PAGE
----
I had a great day yesterday. I had some meetings that went well. I heard from the guy I’d asked to write the foreword to Agile and Lean Program Management. He said yes, and wrote a terrific foreword.
Then, I received an email with the edits from an editor for an online magazine.
When I write, I check for passive voice and remove it. I work to make my writing easy to read. I like it when you agree with me. It’s okay with me if you don’t agree with me—as long as you understand what I wrote.
Well, you might be able to understand what I tried to say in the edited article, but since I had trouble—and I was the writer—I am pretty sure you would have trouble, too.
I could feel my face getting red. I could feel my blood pressure rise. I felt as if I could hear my heartbeat in my ear (Note 1). I was angry, angrier than I have been in ages. I can’t remember the last time I was that angry.
I decided to do something useful instead of responding or eating chocolate. It was raining, so I took an inside walk for 8 minutes. Then, I had more water and a low carb brownie. (Yes, the chocolate helped!) These things are the first step in emotional resilience.
I also asked for help. I asked other people to read the edited version to see if I was nuts. No, I wasn’t nuts. The problem solving was my second step in emotional resilience.
I also realized today that my anger was about my values, not this specific problem. It took me more than 12 hours to realize that. When I have a problem that violates my personal values, I have to separate the situation from my feelings about the situation. (In software, we call this “going meta.” That’s the third step in emotional resilience.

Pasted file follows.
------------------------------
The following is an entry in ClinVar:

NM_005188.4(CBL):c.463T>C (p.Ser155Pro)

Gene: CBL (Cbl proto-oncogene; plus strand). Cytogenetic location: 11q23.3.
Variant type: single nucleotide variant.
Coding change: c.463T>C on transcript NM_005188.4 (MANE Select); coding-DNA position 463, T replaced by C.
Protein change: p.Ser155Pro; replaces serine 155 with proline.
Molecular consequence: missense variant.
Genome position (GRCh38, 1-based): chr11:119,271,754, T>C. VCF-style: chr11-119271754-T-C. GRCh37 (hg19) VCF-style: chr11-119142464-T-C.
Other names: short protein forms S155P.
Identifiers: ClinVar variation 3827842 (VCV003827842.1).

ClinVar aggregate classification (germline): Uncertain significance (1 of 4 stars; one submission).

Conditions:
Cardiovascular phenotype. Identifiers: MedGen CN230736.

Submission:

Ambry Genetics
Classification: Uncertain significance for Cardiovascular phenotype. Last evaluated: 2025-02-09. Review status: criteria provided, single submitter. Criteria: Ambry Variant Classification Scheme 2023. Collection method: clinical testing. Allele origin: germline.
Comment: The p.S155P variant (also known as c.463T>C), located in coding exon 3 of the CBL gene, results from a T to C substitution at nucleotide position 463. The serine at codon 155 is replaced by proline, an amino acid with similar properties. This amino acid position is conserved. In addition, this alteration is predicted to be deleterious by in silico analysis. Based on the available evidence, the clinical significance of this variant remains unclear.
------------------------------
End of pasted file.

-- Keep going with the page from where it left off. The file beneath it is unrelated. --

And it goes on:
We have strong emotions for all kinds of reasons. I realize now that I become angry when the situation violates my values.
I have values for my writing starting with clarity. I have values for my driving, starting with safety. I have values for project management, starting with the fact each project is unique, so we should think.
For me, the more I feel as if my values are at risk, the stronger my emotion. I have encountered this editing problem four times before with this editor. We are not communicating well, are we? I will have to work on that.
What surprised me most is this: yes, I am angry about the editing. I am angrier with this other person not hearing my feedback the first four times. And, I bet the problem is mostly on my side. I did not remind him of my preferences when I sent him the article. I know how he works, and I thought he would remember my preferences. Kind of arrogant of me, isn’t it? I am angry with myself, too.
My strong emotions, such as anger, do not have a single cause. That surprised me a little, at first. On reflection, it makes sense. I might feel as if I’m angry at the other person. Then, I realize it’s much more about me. Oh, being human is so interesting…
Dear adaptable problem-solvers, that is the question of the week: What does your anger reflect?
Note 1: That’s a little deaf joke. One ear, get it? Okay, I thought it was funny when I calmed down.